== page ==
China's economic growth wanes to 25-year low in 2015

BEIJING -- China's economy cooled further in the latest quarter, dragging 2015's full-year growth to a quarter-century low and deepening a slowdown that has fueled anxiety over its impact on the global economy.

See Full Article

The world's second-largest economy grew 6.9 per cent in 2015, the government said Tuesday, down from 7.3 per cent in the previous year. For the October-December quarter, growth inched down to 6.8 per cent, the weakest quarterly expansion in six years.

China's growth has fallen steadily over the past five years as the ruling Communist Party tries to steer away from a worn-out model based on investment and trade toward self-sustaining growth driven by domestic consumption and services.

But the unexpectedly sharp decline over the past two years prompted fears of a politically dangerous spike in job losses. The slowdown has rippled around the world, crimping demand for South Korean electronics and Australian iron ore as well as Middle East oil and Brazilian soy.

The Chinese slowdown and a plunge in Shanghai stock prices have prompted concern about a further loss of support from an economy once seen as an engine of global growth. That has depressed international financial markets even as the United States and Europe show signs of improvement.

"Official data do not point to a hard landing in the fourth quarter of 2015, but they provide little reason to stop worrying about China's drag on the global economy, either," said economist Bill Adams of PNC Financial Services Group in a report.

Growth was in line with private sector forecasts and the ruling Communist Party's official target of about 7 per cent for the year.

China's Shanghai Composite jumped 3.2 per cent and other Asian markets also rose. Investors were relieved that more pessimistic forecasts about fourth quarter growth were wrong and also expect Beijing to continue rolling out stimulus measures to prevent a hard landing.

Beijing responded to ebbing growth by cutting interest rates six times since November, 2014, and launched measures to help exporters and other industries. But economists note China still relies on state-led construction spending and other investment.

Full-year 2015 growth was the lowest since sanctions imposed on Beijing following its crackdown on the Tiananmen Square pro-democracy movement caused growth to plummet to 3.8 per cent in 1990.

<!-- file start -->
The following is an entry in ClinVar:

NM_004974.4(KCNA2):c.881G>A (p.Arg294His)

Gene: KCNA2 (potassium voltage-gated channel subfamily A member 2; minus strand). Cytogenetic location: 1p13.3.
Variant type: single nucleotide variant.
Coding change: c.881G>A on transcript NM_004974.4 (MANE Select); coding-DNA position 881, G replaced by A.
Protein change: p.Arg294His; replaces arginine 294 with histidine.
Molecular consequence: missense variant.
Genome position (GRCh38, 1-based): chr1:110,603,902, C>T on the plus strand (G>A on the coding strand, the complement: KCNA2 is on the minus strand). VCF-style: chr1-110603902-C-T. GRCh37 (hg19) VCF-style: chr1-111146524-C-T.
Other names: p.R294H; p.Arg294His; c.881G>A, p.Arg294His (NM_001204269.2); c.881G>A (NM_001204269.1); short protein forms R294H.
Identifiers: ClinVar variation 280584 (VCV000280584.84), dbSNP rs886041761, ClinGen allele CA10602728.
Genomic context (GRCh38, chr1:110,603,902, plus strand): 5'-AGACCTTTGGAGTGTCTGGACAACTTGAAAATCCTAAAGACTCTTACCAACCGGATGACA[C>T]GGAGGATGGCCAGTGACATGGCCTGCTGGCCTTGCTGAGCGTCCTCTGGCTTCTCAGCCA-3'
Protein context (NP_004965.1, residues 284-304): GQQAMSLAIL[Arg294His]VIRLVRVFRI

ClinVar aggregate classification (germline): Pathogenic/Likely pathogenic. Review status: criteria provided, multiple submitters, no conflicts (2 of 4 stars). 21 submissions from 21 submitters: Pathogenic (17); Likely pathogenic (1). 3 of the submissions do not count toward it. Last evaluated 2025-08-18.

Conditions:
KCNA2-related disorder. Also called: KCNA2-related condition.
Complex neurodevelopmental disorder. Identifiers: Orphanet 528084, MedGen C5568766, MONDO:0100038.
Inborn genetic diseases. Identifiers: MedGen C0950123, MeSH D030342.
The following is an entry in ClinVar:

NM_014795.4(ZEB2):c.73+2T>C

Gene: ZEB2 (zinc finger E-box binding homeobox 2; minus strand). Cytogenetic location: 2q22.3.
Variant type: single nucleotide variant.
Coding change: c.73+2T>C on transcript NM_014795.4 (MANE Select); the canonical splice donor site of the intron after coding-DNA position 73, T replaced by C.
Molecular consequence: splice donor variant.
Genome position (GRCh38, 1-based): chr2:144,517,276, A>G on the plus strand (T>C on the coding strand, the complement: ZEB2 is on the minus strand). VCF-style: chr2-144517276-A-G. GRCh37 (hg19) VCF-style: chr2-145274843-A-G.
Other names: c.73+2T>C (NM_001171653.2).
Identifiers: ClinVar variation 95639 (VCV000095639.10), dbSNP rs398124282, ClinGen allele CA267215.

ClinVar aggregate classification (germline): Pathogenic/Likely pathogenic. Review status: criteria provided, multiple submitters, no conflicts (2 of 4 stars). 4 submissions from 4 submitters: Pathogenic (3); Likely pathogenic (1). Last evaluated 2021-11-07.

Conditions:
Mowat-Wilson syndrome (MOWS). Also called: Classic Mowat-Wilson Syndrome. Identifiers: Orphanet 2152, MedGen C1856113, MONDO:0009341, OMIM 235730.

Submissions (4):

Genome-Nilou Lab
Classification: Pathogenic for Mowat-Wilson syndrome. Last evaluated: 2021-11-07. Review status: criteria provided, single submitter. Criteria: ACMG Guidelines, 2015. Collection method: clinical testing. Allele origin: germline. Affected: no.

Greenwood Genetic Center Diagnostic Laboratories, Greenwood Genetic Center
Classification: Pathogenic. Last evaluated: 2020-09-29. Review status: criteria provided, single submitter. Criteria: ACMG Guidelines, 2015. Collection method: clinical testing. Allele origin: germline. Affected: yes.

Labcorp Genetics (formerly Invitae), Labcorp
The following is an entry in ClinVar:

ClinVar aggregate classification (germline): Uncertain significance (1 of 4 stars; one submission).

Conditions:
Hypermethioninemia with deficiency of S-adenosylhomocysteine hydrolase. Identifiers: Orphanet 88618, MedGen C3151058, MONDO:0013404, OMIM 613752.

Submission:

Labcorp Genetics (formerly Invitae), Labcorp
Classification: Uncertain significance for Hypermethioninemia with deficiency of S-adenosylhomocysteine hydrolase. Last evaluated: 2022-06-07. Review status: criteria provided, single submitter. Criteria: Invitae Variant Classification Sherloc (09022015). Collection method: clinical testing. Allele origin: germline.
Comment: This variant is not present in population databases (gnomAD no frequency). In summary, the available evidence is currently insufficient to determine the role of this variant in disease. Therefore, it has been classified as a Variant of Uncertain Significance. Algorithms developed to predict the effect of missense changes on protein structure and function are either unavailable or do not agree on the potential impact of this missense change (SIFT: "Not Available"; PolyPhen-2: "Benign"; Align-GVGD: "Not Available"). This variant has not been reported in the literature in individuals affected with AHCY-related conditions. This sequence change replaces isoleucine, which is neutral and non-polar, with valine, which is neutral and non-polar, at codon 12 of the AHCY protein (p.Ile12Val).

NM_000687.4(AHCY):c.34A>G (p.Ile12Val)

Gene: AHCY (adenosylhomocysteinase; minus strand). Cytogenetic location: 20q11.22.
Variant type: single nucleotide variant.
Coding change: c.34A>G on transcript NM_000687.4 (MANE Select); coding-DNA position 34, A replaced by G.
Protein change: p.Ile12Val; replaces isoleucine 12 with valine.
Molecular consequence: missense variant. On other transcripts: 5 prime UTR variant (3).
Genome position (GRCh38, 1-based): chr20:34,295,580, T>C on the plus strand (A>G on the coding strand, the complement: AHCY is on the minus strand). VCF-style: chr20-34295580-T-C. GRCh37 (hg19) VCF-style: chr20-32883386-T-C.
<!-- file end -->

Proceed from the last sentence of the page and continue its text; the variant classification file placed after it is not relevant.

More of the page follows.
The October-December growth figure was the slowest quarterly expansion since the global financial crisis, when growth slumped to 6.1 per cent in the first quarter of 2009.

Compared with the previous quarter, the measurement other major countries use, China's growth slowed to 1.6 per cent in the October-December period from the previous quarter's 1.8 per cent.

"The international situation remains complex," said Wang Bao'an, commissioner of the National Bureau of Statistics, as a news conference. "Restructuring and upgrading is in an uphill stage. Comprehensively deepening reform is a daunting task."

Growth in investment in factories, housing and other fixed assets, a key economic driver, weakened to 12 per cent in 2015, down 2.9 percentage points from the previous year. Retail sales growth cooled to 10.6 per cent from 2014's 12 per cent.

December exports shrank 1.4 per cent from a year earlier, well below the ruling party's target of 6 per cent trade growth. For the full year, exports were down 7.6 per cent, a blow to industries that employ millions of Chinese workers.

Forecasters see indications retail sales and other activity accelerated toward the end of 2015, suggesting Beijing's efforts to put a floor under the downturn are gaining traction.

"The growth picture remains two-sided. The real estate construction slump and weak exports continued to weigh on activity," said Louis Kuijs of Oxford Economics in a report.

"Meanwhile, though, consumption continued to expand robustly, supported by solid wage growth," said Kuijs. "The robust growth in the consumption and services nexus is key for policymakers. They need it to avoid labour market stress."

Global financial markets were rattled by a plunge in Chinese stock prices in June. Chinese stock markets have little to do with the rest of its state-dominated economy, but investors abroad took the decline as a sign the economy as weaker than thought.

A growing number of private sector analysts question the reliability of China's data, suggesting economic growth is much weaker than reported.